AUSTIN, Texas — Torrential rain from Hurricane Harvey flooded Cathy and Larry Pleasants’ home of 24 years in August 2017, damaging the ground floor structure and contents within. The event would have been devastating financially, the Pleasants said, if they hadn’t bought flood insurance a few years earlier.
“Until you’ve experienced it, you don’t know what it does,” Larry Pleasants said. “It was just chaos. It was like a bomb went off.”
When they bought their home, the Pleasants thought that it would never flood. But they purchased flood insurance in 2011 because nearby prairies, which provide natural drainage, were increasingly disappearing under pavement and development.
When Harvey hit, 10 inches of water flowed through their home and damaged walls, cabinets, appliances and furniture.
“If I didn’t have flood insurance, we would have sold the house as is and moved into an apartment,” Pleasants said. “Our lives would have completely changed.”
The Pleasants’ annual flood insurance premium provided the maximum coverage of up to $250,000 for their home and $100,000 coverage for its contents. An insurance adjuster came to their home within a week after they contacted their insurance company. Insurance paid for repairs to their home and damages to the contents and within 10 months, repairs were complete. This enabled the couple to stay in the home where they had raised their youngest son.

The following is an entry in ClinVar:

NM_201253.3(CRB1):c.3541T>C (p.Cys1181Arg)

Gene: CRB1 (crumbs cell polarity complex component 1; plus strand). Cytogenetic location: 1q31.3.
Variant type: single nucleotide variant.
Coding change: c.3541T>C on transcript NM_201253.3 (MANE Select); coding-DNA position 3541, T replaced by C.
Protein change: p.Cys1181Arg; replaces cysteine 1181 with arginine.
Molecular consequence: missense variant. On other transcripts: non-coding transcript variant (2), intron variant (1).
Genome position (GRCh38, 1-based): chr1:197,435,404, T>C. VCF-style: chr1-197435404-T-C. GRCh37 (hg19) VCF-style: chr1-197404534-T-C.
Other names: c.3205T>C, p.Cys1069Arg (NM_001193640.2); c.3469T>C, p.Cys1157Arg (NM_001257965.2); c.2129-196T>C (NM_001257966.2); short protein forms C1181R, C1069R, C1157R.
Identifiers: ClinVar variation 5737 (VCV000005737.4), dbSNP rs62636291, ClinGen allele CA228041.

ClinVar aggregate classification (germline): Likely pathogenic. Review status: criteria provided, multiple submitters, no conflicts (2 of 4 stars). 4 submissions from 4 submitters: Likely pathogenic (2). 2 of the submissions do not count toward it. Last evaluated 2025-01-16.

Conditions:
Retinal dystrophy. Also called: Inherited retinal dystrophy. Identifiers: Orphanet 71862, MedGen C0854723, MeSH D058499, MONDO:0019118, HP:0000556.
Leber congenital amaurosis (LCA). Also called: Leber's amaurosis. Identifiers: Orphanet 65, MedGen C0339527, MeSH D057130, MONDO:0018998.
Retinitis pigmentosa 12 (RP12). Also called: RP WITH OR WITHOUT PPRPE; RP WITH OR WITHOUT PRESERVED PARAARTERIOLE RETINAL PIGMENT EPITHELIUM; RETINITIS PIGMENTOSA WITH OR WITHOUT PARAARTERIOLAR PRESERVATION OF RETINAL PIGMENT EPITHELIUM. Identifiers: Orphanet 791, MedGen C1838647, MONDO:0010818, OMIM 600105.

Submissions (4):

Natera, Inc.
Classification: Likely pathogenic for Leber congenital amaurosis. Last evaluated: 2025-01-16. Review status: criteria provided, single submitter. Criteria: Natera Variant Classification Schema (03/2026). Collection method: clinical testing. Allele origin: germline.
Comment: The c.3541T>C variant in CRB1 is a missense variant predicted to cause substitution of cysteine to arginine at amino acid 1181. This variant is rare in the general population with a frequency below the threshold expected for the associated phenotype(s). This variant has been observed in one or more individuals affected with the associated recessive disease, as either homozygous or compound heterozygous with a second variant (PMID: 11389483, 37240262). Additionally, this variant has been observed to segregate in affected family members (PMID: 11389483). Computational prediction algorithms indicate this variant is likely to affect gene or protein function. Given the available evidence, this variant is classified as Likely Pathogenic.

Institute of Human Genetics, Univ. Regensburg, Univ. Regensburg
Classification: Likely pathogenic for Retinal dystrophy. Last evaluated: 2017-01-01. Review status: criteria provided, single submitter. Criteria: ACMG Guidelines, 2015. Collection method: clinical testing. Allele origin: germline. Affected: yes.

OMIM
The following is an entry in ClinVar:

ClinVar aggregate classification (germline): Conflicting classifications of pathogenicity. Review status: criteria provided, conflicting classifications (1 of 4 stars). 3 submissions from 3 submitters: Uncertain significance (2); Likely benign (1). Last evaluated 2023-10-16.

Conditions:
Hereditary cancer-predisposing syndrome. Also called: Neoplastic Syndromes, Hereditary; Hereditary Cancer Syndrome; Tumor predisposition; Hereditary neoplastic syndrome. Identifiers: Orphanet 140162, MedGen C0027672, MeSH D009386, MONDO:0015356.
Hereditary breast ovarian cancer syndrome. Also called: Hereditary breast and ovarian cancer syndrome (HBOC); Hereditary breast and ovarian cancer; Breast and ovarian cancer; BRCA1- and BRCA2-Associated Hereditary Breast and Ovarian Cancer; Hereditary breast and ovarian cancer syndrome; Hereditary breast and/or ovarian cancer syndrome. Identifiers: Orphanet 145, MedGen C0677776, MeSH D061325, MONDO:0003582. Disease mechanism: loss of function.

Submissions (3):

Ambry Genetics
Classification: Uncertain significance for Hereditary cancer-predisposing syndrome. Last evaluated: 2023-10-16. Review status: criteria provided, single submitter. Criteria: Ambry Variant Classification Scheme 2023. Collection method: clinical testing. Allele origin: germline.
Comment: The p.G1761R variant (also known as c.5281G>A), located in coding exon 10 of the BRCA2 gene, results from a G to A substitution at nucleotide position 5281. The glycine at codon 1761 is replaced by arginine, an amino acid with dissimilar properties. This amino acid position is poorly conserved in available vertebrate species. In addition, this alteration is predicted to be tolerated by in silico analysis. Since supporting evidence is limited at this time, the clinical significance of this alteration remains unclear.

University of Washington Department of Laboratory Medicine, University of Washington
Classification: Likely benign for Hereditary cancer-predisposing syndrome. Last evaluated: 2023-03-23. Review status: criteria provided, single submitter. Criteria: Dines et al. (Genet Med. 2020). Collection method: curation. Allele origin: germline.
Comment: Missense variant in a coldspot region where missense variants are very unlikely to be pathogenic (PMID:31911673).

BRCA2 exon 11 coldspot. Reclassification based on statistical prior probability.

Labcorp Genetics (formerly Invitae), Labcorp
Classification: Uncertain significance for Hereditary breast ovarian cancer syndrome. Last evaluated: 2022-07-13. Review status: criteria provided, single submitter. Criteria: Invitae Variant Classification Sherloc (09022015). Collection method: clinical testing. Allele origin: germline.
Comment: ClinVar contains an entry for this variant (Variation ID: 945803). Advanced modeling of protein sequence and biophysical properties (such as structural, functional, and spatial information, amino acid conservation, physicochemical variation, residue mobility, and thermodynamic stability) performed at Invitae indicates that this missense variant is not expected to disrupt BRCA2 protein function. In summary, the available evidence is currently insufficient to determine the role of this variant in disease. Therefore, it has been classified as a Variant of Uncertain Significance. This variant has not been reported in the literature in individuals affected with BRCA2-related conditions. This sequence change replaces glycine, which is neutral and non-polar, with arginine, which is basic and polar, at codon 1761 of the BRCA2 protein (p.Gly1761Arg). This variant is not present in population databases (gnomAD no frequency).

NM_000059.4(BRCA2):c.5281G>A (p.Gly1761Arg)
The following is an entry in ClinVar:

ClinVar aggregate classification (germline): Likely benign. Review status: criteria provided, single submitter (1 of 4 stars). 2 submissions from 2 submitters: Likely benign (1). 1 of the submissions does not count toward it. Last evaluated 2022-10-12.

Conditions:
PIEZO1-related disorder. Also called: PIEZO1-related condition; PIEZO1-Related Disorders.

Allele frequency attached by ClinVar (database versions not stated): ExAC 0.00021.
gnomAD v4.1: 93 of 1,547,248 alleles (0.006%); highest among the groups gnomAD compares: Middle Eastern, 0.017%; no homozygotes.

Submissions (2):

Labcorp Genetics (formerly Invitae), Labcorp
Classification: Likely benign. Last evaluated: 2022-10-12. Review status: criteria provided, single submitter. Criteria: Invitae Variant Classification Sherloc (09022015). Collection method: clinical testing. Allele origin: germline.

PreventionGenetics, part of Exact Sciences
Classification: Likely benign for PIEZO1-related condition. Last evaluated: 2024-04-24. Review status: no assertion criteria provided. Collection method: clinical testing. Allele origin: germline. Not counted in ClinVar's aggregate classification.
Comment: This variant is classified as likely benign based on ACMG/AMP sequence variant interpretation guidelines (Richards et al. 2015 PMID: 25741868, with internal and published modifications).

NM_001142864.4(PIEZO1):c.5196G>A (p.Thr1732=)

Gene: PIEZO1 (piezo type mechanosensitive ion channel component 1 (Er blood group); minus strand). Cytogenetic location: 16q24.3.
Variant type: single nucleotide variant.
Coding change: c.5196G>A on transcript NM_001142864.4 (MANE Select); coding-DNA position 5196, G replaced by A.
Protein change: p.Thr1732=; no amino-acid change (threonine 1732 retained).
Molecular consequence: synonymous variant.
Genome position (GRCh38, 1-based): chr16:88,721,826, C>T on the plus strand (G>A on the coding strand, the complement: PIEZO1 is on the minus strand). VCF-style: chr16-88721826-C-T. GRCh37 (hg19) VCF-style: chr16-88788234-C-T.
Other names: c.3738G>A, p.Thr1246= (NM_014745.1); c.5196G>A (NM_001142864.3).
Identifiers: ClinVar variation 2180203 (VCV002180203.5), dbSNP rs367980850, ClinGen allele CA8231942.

“It was a no-hassle proposition,” the Pleasants said. “The claim was paid promptly.”
Most residential flood insurance is provided through the National Flood Insurance Program (NFIP) and underwritten by the federal government. NFIP coverage is sold through many private insurers, but it is only available in communities that agree to adopt and enforce floodplain ordinances that reduce risks to property owners.
For additional information, visit www.fema.gov/national-flood-insurance-program. If interested in purchasing flood insurance, please contact your insurance agent.
For additional information on Hurricane Harvey and Texas recovery, visit the Hurricane Harvey disaster web page at www.fema.gov/disaster/4332, Facebook at www.facebook.com/FEMAharvey, the FEMA Region 6 Twitter account at www.twitter.com/FEMARegion6 or the Texas Division of Emergency Management website at https://www.dps.texas.gov/dem/.